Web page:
Best of Technical Support
I want to delete a user account. But I can't find any command to do so. Is there any utility to do so? —Harry Wong
Many of the Linux distributions ship with a deluser or userdel command that reverses the action of the adduser or useradd command. Search the man pages or simply try the commands to see if they exist on your system.
Failing that, deleting a user consists of two main steps:
1) Delete the user's entry in /etc/passwd
As root, and using your favorite editor, edit /etc/passwd (I always make a backup copy before messing with the password file because you can never be too careful). Search for the line that starts with the users login ID and delete the entire line.
2) Delete the user's home directory.
Again as root, use the rm command recursively to get rid of files by typing —Vince Waldon email@example.com
I have just added four additional drives to my Linux/Compaq Proliant 1000. I recompiled the kernel to include the md/linear option. Now I cannot find any instructions on how to make the MD work with all the drives. What I want to do is have all five drives connected such that when the first drive is full, the data will go to the second drive and so on. —Robert Binz
More information on using MD can be found in the MD FAQ at ftp://sweet-smoke.ufr-info-p7.ibp.fr/pub/linux/. You should find two files. The first, md-FAQ, can answer many of your questions. The second, md035.tar.gz (this is the current version of MD at the time of this writing), contains the utilities you will need to manage your MD system, as well as more documentation.
Be aware the MD package is still under development. Certain parts of the system (such as mirroring) are not yet considered stable. If you plan to use MD, I recommend you join the mailing list by sending mail to firstname.lastname@example.org with the message body “subscribe linux-raid”. —Chad Robinson, BRT Technical Services Corporation email@example.com
I need to create a captive account which restricts the user to only FTP access of the system. I also need to restrict the user to accessing only directories above a root directory I specify. Can you please let me know how to implement this? —Steve Stuczynski
First add a guest group entry in the /etc/ftpaccess file. Specify which group of users will be treated as guests by typing guestgroup ftponly. Then create the ftponly entry in /etc/group by typing ftponly::22:. Next, create a user member of this group, with no shell, in /etc/passwd:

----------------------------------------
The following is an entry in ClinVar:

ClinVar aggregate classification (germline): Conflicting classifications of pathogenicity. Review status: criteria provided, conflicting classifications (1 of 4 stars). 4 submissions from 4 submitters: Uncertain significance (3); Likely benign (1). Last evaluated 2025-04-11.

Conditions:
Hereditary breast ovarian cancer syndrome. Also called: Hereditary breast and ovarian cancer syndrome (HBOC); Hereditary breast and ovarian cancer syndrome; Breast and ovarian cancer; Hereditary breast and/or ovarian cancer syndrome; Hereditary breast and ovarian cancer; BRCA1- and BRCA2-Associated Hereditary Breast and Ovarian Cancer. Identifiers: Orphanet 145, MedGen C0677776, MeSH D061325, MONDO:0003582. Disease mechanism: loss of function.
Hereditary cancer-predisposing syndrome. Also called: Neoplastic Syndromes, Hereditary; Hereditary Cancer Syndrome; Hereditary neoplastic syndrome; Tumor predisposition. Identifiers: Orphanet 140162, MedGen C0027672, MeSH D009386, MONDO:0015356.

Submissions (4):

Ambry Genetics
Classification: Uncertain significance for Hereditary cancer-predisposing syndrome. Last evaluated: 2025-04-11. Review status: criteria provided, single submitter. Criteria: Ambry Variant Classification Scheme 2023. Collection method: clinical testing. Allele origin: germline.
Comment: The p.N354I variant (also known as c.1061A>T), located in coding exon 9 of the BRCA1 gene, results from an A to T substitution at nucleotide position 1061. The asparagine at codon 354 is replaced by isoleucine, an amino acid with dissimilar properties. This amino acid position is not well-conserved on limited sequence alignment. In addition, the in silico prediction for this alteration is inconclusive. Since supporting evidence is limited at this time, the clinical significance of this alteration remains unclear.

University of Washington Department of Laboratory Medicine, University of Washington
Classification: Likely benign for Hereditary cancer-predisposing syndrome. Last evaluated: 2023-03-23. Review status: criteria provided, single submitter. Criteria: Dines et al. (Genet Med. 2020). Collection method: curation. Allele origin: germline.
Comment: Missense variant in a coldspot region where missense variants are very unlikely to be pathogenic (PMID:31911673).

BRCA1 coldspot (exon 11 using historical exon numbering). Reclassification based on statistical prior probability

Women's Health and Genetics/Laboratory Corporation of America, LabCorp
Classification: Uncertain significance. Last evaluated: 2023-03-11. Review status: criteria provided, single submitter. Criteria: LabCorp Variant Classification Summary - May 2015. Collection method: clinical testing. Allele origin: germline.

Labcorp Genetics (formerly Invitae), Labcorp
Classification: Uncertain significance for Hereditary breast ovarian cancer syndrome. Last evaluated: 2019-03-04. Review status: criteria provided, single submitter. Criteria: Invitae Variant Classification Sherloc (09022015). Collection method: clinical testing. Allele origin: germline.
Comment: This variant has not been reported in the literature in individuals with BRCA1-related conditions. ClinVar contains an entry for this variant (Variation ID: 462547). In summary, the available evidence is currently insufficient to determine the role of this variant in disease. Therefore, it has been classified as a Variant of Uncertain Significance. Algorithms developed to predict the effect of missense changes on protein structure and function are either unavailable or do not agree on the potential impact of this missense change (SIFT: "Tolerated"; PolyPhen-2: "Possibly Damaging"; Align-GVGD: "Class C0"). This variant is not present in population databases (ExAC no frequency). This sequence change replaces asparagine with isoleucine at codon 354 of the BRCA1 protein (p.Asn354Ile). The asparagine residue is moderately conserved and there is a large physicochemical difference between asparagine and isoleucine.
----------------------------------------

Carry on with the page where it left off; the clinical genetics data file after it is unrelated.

user1:the_passwd:22:22:Limited FTP user:/home/ftp/user1:/bin/true
Don't forget to create the /home/ftp/user1 directory. Last, add /bin/true in /etc/shells. Now check your work to make sure it works! —Pierre Ficheaux, Lectra Systemes firstname.lastname@example.org
There are simple and complex ways to restrict user access to FTP only. There is a HOWTO that describes this in detail, as well as potential security problems you should be aware of.
This FAQ is unfortunately not an official part of the Linux HOWTO and mini-HOWTO compilation, but Slackware users can find it as part of the installation anyway, in /usr/doc/faq/howto/mini/Anon-FTP-FAQ. Although the document is geared primarily towards creating a secure anonymous FTP site, it actually covers an extensive range of the setup required for your desired effect. —Chad Robinson, BRT Technical Services Corporation email@example.com
After a successful installation of Red Hat's Colgate release of Linux, I have found I would like to change some of my configuration settings. Is there a way to get back into the setup utility that steps you through setup? Or is there an easier way of doing this? In particular, my NIC is not working right and I don't know how to configure it correctly. —Jeff L. LaPlante
Practical Task Scheduling Deployment
July 20, 2016 12:00 pm CDT
One of the best things about the UNIX environment (aside from being stable and efficient) is the vast array of software tools available to help you do your job. Traditionally, a UNIX tool does only one thing, but does that one thing very well. For example, grep is very easy to use and can search vast amounts of data quickly. The find tool can find a particular file or files based on all kinds of criteria. It's pretty easy to string these tools together to build even more powerful tools, such as a tool that finds all of the .log files in the /home directory and searches each one for a particular entry. This erector-set mentality allows UNIX system administrators to seem to always have the right tool for the job.
Cron traditionally has been considered another such a tool for job scheduling, but is it enough? This webinar considers that very question. The first part builds on a previous Geek Guide, Beyond Cron, and briefly describes how to know when it might be time to consider upgrading your job scheduling infrastructure. The second part presents an actual planning and implementation framework.
Join Linux Journal's Mike Diehl and Pat Cameron of Help Systems.
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With all the industry talk about the benefits of Linux on Power and all the performance advantages offered by its open architecture, you may be considering a move in that direction. If you are thinking about analytics, big data and cloud computing, you would be right to evaluate Power. The idea of using commodity x86 hardware and replacing it every three years is an outdated cost model. It doesn’t consider the total cost of ownership, and it doesn’t consider the advantage of real processing power, high-availability and multithreading like a demon.
This ebook takes a look at some of the practical applications of the Linux on Power platform and ways you might bring all the performance power of this open architecture to bear for your organization. There are no smoke and mirrors here—just hard, cold, empirical evidence provided by independent sources. I also consider some innovative ways Linux on Power will be used in the future.Get the Guide